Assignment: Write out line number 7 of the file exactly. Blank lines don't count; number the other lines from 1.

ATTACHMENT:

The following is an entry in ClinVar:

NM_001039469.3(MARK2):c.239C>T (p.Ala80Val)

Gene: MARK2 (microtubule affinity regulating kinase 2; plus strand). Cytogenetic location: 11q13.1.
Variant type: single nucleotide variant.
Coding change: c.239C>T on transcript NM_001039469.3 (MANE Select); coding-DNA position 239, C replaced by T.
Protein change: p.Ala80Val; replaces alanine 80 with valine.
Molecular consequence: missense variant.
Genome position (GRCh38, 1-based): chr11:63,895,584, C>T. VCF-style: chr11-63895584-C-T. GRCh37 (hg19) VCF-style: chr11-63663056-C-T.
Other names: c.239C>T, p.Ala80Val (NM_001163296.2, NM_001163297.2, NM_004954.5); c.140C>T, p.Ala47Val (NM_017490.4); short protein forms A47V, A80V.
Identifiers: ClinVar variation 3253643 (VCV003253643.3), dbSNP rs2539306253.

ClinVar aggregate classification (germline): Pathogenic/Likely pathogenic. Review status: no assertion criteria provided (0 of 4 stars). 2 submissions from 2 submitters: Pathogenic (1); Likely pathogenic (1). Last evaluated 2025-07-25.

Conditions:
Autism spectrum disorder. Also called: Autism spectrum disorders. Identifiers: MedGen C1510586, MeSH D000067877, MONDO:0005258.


Molecular consequence: missense variant.